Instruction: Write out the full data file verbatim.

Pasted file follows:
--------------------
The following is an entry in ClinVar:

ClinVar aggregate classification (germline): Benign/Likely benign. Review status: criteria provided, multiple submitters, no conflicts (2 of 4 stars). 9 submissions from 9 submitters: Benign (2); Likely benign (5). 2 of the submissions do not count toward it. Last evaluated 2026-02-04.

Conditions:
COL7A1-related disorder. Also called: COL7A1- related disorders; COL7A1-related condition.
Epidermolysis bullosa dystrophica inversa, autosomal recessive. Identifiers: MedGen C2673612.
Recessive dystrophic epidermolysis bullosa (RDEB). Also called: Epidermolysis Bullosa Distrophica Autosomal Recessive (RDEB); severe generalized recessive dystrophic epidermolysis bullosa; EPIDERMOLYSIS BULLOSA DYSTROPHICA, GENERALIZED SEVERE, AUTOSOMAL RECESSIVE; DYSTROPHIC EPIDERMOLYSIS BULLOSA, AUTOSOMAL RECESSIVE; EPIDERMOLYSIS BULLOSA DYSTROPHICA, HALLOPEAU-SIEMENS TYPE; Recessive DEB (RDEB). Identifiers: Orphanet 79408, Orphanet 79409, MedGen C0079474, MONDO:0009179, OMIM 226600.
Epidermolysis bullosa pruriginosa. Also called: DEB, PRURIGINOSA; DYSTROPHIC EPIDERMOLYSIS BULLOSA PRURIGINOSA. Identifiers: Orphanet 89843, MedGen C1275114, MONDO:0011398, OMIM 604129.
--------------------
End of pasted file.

The following is an entry in ClinVar:

ClinVar aggregate classification (germline): Benign/Likely benign. Review status: criteria provided, multiple submitters, no conflicts (2 of 4 stars). 9 submissions from 9 submitters: Benign (2); Likely benign (5). 2 of the submissions do not count toward it. Last evaluated 2026-02-04.

Conditions:
COL7A1-related disorder. Also called: COL7A1- related disorders; COL7A1-related condition.
Epidermolysis bullosa dystrophica inversa, autosomal recessive. Identifiers: MedGen C2673612.
Recessive dystrophic epidermolysis bullosa (RDEB). Also called: Epidermolysis Bullosa Distrophica Autosomal Recessive (RDEB); severe generalized recessive dystrophic epidermolysis bullosa; EPIDERMOLYSIS BULLOSA DYSTROPHICA, GENERALIZED SEVERE, AUTOSOMAL RECESSIVE; DYSTROPHIC EPIDERMOLYSIS BULLOSA, AUTOSOMAL RECESSIVE; EPIDERMOLYSIS BULLOSA DYSTROPHICA, HALLOPEAU-SIEMENS TYPE; Recessive DEB (RDEB). Identifiers: Orphanet 79408, Orphanet 79409, MedGen C0079474, MONDO:0009179, OMIM 226600.
Epidermolysis bullosa pruriginosa. Also called: DEB, PRURIGINOSA; DYSTROPHIC EPIDERMOLYSIS BULLOSA PRURIGINOSA. Identifiers: Orphanet 89843, MedGen C1275114, MONDO:0011398, OMIM 604129.